Small tax delivers big bang
If a lodging tax is a barometer of the economy, things are looking up in Alexandria. The 3 percent tax brought in record amounts of revenue in August and September, according to Sara Stadtherr, executive director of Alexandria Hotel and Hospitali...
If a lodging tax is a barometer of the economy, things are looking up in Alexandria.
The 3 percent tax brought in record amounts of revenue in August and September, according to Sara Stadtherr, executive director of Alexandria Hotel and Hospitality (AHH), which manages the funds.
The tax is collected at 13 local lodging establishments, which includes motels, hotels, two bed and breakfasts and two resorts.
Stadtherr told the Alexandria City Council at its November 22 meeting that the lodging tax raised about $210,000 this year - a 2 percent increase from the previous year.
The trend has also been going up. After four straight months of slightly decreasing revenues, the tax posted revenue gains in the last three months, Stadtherr said.
About 38 percent of the lodging tax revenue is derived in the busy summer months of June, July and August, she added.
Proceeds from the lodging tax are used to draw more people into Alexandria through advertising, promotions, tradeshows and other marketing strategies.
An AHH board, comprised of five members representing the 13 properties, two from the local tourism organizations and one city council member, decides how the money is spent.
Stadtherr provided the council with a breakdown of the 2011 budget:
Expenses will remain about the same as this year.
AHH staff will receive $53,000, which includes payroll, payroll taxes, mileage, staff lodging and meals, cell phone and meeting expenses.
The Alexandria Lakes Area Chamber of Commerce will be reimbursed $9,350 for postage, telephone, copies and staffing help.
Operating expenses will total $9,400 for website maintenance; bookkeeping; insurance; dues; office and computer supplies; tax fees and audit; AHH annual and monthly meetings; conferences, conventions and industry meetings; education and training; and bank charges.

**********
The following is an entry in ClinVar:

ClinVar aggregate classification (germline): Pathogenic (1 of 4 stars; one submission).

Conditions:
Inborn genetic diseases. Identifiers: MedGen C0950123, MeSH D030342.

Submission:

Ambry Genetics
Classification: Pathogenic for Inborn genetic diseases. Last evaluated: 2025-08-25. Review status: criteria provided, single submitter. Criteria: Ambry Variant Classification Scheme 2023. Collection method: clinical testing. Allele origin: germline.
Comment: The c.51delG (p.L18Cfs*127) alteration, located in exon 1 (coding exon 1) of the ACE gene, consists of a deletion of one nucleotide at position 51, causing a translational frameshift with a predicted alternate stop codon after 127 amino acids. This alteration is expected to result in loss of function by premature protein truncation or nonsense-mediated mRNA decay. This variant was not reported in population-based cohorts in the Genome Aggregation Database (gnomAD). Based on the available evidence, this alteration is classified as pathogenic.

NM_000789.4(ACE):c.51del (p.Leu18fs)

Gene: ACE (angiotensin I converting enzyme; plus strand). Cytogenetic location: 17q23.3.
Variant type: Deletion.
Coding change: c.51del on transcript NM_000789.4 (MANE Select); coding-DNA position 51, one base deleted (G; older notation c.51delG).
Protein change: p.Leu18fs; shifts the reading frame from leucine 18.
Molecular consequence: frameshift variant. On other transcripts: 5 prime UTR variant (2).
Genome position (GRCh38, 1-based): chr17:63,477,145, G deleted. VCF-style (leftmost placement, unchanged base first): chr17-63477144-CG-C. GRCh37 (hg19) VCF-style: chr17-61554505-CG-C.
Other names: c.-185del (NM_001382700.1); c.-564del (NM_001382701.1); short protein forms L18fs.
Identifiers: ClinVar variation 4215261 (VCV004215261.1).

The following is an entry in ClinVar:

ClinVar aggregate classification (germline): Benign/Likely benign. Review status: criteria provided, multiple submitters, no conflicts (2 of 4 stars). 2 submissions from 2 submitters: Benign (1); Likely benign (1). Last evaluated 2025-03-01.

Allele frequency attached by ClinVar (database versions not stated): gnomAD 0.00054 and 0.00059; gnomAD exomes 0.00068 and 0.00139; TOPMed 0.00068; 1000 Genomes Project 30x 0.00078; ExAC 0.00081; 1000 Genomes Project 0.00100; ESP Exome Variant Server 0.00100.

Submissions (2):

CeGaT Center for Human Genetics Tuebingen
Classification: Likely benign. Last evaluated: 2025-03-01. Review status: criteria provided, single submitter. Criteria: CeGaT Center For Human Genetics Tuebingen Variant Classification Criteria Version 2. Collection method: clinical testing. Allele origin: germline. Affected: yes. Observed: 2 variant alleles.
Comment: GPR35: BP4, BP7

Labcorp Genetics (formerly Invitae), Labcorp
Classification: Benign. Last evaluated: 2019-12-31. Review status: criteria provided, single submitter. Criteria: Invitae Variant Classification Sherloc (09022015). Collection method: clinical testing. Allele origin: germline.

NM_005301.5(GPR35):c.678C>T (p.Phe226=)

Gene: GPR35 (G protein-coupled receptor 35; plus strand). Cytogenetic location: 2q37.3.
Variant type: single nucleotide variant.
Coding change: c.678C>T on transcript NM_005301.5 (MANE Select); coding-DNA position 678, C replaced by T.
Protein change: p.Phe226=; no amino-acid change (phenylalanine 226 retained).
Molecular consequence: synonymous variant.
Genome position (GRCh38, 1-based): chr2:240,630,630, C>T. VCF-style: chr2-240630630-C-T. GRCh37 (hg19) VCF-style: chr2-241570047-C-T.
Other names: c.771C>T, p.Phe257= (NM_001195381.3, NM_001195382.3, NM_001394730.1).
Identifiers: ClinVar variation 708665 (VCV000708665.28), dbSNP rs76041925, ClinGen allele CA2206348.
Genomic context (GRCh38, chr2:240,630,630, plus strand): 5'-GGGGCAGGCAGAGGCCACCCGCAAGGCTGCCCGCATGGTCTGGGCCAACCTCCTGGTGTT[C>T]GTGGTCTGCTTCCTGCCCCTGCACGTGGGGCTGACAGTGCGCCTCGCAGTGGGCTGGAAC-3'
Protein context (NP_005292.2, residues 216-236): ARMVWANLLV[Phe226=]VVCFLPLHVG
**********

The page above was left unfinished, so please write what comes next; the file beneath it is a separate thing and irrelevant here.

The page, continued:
What will AHH do with the $210,000 it received?
The biggest chunk, $75,000 will go to advertising - through billboards ($35,000), the Internet ($15,000), print ($10,000 for ads in newspapers, magazines, guides and other print media), TV ($5,000), radio ($5,000) and general advertising ($5,000).
AHH also gets many funding requests from groups that plan to hold events or activities in the area that will draw people into town. It will fund $60,000 of the requests, which are made in April and October.
AHH also plans to spend $16,000 on branding and marketing. This includes printing charges, ad development for copy and graphics, photography and initial branding purchases.
Other funds will go toward sponsorships of local and regional events ($8,000), FAM and group tours ($5,000), and trade shows ($2,000).
The total expenses of $237,750 will exceed the $210,706 of revenue by $27,044 so the AHH will tap into its reserves to make up the difference. "I'd rather spend the money to draw more people to Alexandria than have it sitting in the bank," Stadtherr said.
Mayor Dan Ness noted that the AHH's decision to spend more money on the Internet and less on trade shows is a good idea.
Stadtherr agreed, saying that research has shown that 75 percent of the people making vacation plans do it online.
The AHH may whittle down the money it's spending on billboards, Stadtherr told the council. Right now, it's renting four billboards that promote Alexandria - two on Interstate 94 near Monticello and Moorhead, and two on Highway 10 near Detroit Lakes and St. Cloud.
The council thanked Stadtherr for the report and unanimously approved the budget.
Council member Cindy Bigger, who serves on the AHH board, added that Stadtherr, the AHH director since April, is the right person for the job.
"She knows a lot," Bigger said. "We're fortunate to have her."